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Hi, if you are planning on have 2 separate circuits, pull all that cable back into the basement, if you can’t find the other end of that cable just put in another box nailed onto a joist and label it, unknown or something, push the other cables back out and into a 2 gang weatherproof box and install 2 GFCI receptacles if you want it 2 separate circuits.
https://www.lowes.com/pd/TayMac-2-Ga...Cover/50411106
https://www.homedepot.com/p/Greenfie...32PS/202188613
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Geo🇺🇸
 
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Old 09-30-20, 10:59 AM
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OK, I'll wrap the nicks with electrical tape, thanks. And I'll pull the unused cable out.

I don't really need two separate circuits at that exterior box, so I think I'll run one of the 12-2 home runs outside and install a 20A GFCI outlet (and replace the 15A breaker with a 20A breaker). I could use another outlet inside the basement a few feet from this exterior box, so I'll attach a 12-2 cable to the load side of the GFCI outlet and run that to a 2-gang box where I want it in the basement.

Since the proposed 2-gang box in the basement is fed from the load side of a GFCI outlet, I can use regular outlets and they would meet GFCI protection requirement (unfinished basement), correct?

Can I have this interior outlet box on the wall 6ft off the ground?
 

Last edited by cartman; 09-30-20 at 12:35 PM.
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Old 09-30-20, 01:40 PM
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Seems like most of the single gang weatherproof boxes have 1/2" holes.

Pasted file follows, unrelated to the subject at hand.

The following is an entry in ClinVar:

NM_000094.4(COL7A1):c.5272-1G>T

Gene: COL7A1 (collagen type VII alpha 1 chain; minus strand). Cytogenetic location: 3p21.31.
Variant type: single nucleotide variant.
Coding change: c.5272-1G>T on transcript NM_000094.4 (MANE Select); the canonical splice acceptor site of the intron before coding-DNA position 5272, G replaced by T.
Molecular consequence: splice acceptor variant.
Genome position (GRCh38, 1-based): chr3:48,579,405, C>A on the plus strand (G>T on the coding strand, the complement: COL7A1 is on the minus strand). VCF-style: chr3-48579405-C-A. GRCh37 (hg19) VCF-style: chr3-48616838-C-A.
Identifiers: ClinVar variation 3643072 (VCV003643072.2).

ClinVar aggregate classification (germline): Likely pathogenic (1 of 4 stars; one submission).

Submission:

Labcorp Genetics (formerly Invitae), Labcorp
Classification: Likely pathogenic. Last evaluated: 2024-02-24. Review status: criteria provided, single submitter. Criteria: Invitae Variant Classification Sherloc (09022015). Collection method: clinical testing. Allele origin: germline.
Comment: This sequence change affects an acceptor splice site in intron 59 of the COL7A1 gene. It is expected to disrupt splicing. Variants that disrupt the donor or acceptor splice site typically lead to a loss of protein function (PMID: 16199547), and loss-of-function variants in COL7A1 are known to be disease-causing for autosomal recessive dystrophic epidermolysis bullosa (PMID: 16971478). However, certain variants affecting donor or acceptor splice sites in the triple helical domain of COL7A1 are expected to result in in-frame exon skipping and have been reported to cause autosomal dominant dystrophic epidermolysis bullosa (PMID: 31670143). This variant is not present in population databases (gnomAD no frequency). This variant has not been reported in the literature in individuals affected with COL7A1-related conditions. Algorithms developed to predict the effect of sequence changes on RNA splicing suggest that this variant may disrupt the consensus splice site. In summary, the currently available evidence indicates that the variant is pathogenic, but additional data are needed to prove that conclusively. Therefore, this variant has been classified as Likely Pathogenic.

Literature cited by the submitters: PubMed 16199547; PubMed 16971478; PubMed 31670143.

These are the 1/2" KO connectors I'm familiar with:

The push-in connector on the right is only listed for 1 cable. Since I want two cables (one line, one load), that's out. The clamp connector is listed for 2 x 12-2 cables, but it's for dry locations. Another issue with the clamp connector is it might be tough to snug up the screws given that I'm reaching deep into a rim joist cavity.

What are my other options for a simple box connector? I don't need to run conduit since I'm running cable from unfinished basement out through rim joist area (as shown in earlier pic).
 
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Old 09-30-20, 06:32 PM
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Metal clamp is what I normally use. Plastic clamp will not fit in the thread.
You can cut screws on the clamp short and enlarge hole on the wall larger if needed. Although this clamp is meant for dry location, back of the weatherproof junction box could be considered dry since it goes inside of the wall. Caulking top and sides of the weatherproof box is recommended to keep water out of the wall. Do not caulk bottom so any water that makes behind junction box can drain. Another method is sealing the hole with duct seal. You could caulk the hole as well, but that would make removing very difficult later.

Since there are no sharp edges, I think running cable through without clamp probably is acceptable as long as you staple wires in the wall within 12". I see this often, but not sure if this actually is code compliant.

 
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Old 10-01-20, 06:52 AM
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Hi, make the connector up inside and slide it though the hole and spin the box onto it, make the hole a bit larger if needed, or why not install the GFCI receptacle in the basement box and run the load side of it to the outside box, less conductors to work with in that box.

Geo🇺🇸
 

Last edited by Shadeladie; 10-02-20 at 07:46 AM.
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Old 10-01-20, 08:05 AM
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why not install the GFCI receptacle in the basement box and run the load side of it to the outside box, less conductors to work with in that box.
Good question. The exterior outlet is ~10ft from the panel, and the location I'd like to mount a basement box/outlet is ~6ft past the exterior outlet, so ~16ft from panel. So I could do what you're suggesting, but I'd be doubling back. Not really a big deal since the distance is so short, but seems a bit odd from a design/aesthetic perspective.
 
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Old 10-04-20, 12:38 PM
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Seems like most of the single gang weatherproof boxes have 1/2" holes.
Except for the ones with 3/4" threaded hubs.
https://www.homedepot.com/p/Greenfie...34PS/202188679